Kevin McCallum, THE PRESS DEMOCRAT
The Santa Rosa City Council Tuesday narrowed the scope of its latest effort to streamline its permitting process in areas where it has prioritized housing.
The move was a reversal of a council vote earlier this month to cut the red tape for housing projects throughout the city, and was cast as a sign of the city’s renewed commitment to downtown development.
The council faced pressure to limit the streamlining effort to only those areas of the city known as “priority development areas,” which include Roseland and areas near transit, including downtown.
Groups such as the Greenbelt Alliance had argued that the city should do everything it can to incentivize housing closer to the infrastructure best able to handle it, such as Highway 101 and the Sonoma-Marin Area Rail Transit line.
Mayor Chris Coursey, who voted for the more expansive version earlier this month, praised narrowing it Tuesday.
He said the change would help preserve a rare alliance between environmental and business concerns who agree on the importance of focusing development near downtown.
Read more at http://www.pressdemocrat.com/news/8349877-181/santa-rosa-narrows-permit-streamlining
Amy Appleton and Steve Birdlebough, THE PRESS DEMOCRAT
High quality factory-built housing has been popular in Japan since the 1960s and has been widely used to expedite housing construction in Europe for over a decade. Unfortunately, too many of us here think of a run-down trailer park when someone mentions modular housing.
In the light of our ongoing housing shortage, worsened by the wildfires, new approaches such as assembly line construction are needed to speed the delivery of enough places for people to live here.
Factories can complete four to eight living units per day, whereas the on-site construction of a home takes close to a year.
Many fire victims now in hotels or Federam Emergency Management Agency trailers must find affordable housing elsewhere by April of 2019 — likely an impossible task for most. Factory-built living units may be the key to make timely housing available for these people.
Many fire victims have been taken in by family or friends. But life in a crowded home can be wearing. An extra factory-built room or granny unit to accommodate them could save relationships.
Also, we need to bring back the important members of our workforce who are now commuting from distant places. And how will we accommodate the construction workers needed to rebuild? More housing and shared housing are what thousands of people need.
Santa Rosa’s commendable goal is to enable speedy replacement of the 3,000 homes in the city that burned,and construction of more dwellings to restore the housing market. But with fewer than 100 building permits issued since the fires, little rebuilding is likely to finish by April 2019. Many more housing options are needed right away.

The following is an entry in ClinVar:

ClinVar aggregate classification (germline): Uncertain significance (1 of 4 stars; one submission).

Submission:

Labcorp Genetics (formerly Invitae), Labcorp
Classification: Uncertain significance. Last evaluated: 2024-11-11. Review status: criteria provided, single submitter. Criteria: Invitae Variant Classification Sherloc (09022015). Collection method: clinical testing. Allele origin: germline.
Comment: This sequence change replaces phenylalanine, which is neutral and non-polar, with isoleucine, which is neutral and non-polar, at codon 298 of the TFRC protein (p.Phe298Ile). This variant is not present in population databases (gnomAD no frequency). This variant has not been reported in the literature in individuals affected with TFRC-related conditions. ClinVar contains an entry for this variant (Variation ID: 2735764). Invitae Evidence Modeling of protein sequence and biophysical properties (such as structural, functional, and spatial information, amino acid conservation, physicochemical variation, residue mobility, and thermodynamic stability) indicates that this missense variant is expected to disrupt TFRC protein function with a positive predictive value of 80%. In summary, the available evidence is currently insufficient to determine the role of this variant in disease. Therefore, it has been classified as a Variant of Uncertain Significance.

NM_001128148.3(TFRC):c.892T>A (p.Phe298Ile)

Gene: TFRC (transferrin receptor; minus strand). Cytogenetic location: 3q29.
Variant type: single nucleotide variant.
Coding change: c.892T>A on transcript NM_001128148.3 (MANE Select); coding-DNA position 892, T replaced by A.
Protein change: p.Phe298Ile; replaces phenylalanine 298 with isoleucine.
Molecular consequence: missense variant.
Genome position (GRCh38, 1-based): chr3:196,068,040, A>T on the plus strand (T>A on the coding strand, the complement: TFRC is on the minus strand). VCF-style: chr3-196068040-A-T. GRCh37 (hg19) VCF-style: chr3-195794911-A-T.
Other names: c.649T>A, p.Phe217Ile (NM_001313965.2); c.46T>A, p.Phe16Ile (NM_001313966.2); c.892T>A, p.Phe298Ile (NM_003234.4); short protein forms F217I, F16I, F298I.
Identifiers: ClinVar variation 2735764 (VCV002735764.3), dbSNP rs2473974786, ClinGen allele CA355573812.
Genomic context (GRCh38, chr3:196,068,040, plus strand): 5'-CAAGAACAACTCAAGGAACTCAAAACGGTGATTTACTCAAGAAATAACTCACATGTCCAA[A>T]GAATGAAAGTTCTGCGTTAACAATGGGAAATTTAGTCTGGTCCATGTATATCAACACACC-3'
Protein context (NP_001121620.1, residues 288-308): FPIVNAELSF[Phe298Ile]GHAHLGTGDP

Read more at http://www.pressdemocrat.com/opinion/8171380-181/close-to-home-what-santa
Kevin McCallum, THE PRESS DEMOCRAT
6 p.m. to 7:30 p.m. Monday at the Finley Community Center Auditorium, 2060 W. College Ave, Santa Rosa
How much additional housing can — or should — your Santa Rosa neighborhood be asked to absorb?
The city is seeking feedback from the public Monday on its plan to dramatically increase housing densities throughout the city, especially downtown and near its two train stations.
The plan calls for increasing incentives known as density bonuses for developers that could allow up to 100 percent more housing units on a particular property than regular zoning would allow.
“This is an important tool in our tool chest to address the housing crisis,” said David Guhin, director of planning and economic development. “It’s not going to solve all of the issues, but it’s an important one.”
Currently, developers who build affordable units in their projects can be granted the right to build up to 35 percent more units than normal.
Read more at: Santa Rosa may boost housing densities in exchange for affordable units | The Press Democrat –
J.D. Morris, THE PRESS DEMOCRAT
A long-planned Roseland housing community designed with affordable prices in mind is moving forward in a big way, with construction poised to ramp up over the next month or so and the first crop of residents possibly moving in early next year.
At the Paseo Vista subdivision on Dutton Avenue in southwest Santa Rosa, houses in the first phase will start at $390,000 — a far cry below Sonoma County’s latest median home price of $644,000. The project keeps prices low through dense development and by having key sections of the homes built at a factory in Riverside before being shipped north for assembly in place by construction crews.